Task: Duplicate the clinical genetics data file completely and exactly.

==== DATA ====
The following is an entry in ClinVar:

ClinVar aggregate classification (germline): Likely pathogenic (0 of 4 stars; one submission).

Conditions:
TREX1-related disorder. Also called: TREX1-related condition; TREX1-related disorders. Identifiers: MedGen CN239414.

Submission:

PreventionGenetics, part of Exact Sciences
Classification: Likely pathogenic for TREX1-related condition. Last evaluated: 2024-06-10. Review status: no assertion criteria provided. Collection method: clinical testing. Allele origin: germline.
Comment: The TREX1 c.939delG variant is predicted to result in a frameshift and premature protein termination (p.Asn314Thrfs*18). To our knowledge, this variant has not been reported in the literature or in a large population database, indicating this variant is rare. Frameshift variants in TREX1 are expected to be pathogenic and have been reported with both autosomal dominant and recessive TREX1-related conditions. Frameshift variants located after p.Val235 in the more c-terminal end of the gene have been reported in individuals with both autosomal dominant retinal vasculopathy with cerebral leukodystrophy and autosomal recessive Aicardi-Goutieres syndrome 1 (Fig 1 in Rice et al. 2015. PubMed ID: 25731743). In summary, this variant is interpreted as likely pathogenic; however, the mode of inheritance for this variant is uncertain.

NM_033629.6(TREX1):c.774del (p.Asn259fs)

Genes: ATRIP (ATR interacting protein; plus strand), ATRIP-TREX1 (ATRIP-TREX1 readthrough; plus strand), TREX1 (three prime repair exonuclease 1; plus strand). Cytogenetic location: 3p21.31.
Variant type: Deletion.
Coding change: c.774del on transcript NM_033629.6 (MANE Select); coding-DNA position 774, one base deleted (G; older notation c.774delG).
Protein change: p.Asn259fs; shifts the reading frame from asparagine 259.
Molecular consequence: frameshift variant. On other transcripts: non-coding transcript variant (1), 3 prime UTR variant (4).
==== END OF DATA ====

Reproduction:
The following is an entry in ClinVar:

ClinVar aggregate classification (germline): Likely pathogenic (0 of 4 stars; one submission).

Conditions:
TREX1-related disorder. Also called: TREX1-related condition; TREX1-related disorders. Identifiers: MedGen CN239414.

Submission:

PreventionGenetics, part of Exact Sciences
Classification: Likely pathogenic for TREX1-related condition. Last evaluated: 2024-06-10. Review status: no assertion criteria provided. Collection method: clinical testing. Allele origin: germline.
Comment: The TREX1 c.939delG variant is predicted to result in a frameshift and premature protein termination (p.Asn314Thrfs*18). To our knowledge, this variant has not been reported in the literature or in a large population database, indicating this variant is rare. Frameshift variants in TREX1 are expected to be pathogenic and have been reported with both autosomal dominant and recessive TREX1-related conditions. Frameshift variants located after p.Val235 in the more c-terminal end of the gene have been reported in individuals with both autosomal dominant retinal vasculopathy with cerebral leukodystrophy and autosomal recessive Aicardi-Goutieres syndrome 1 (Fig 1 in Rice et al. 2015. PubMed ID: 25731743). In summary, this variant is interpreted as likely pathogenic; however, the mode of inheritance for this variant is uncertain.

NM_033629.6(TREX1):c.774del (p.Asn259fs)

Genes: ATRIP (ATR interacting protein; plus strand), ATRIP-TREX1 (ATRIP-TREX1 readthrough; plus strand), TREX1 (three prime repair exonuclease 1; plus strand). Cytogenetic location: 3p21.31.
Variant type: Deletion.
Coding change: c.774del on transcript NM_033629.6 (MANE Select); coding-DNA position 774, one base deleted (G; older notation c.774delG).
Protein change: p.Asn259fs; shifts the reading frame from asparagine 259.
Molecular consequence: frameshift variant. On other transcripts: non-coding transcript variant (1), 3 prime UTR variant (4).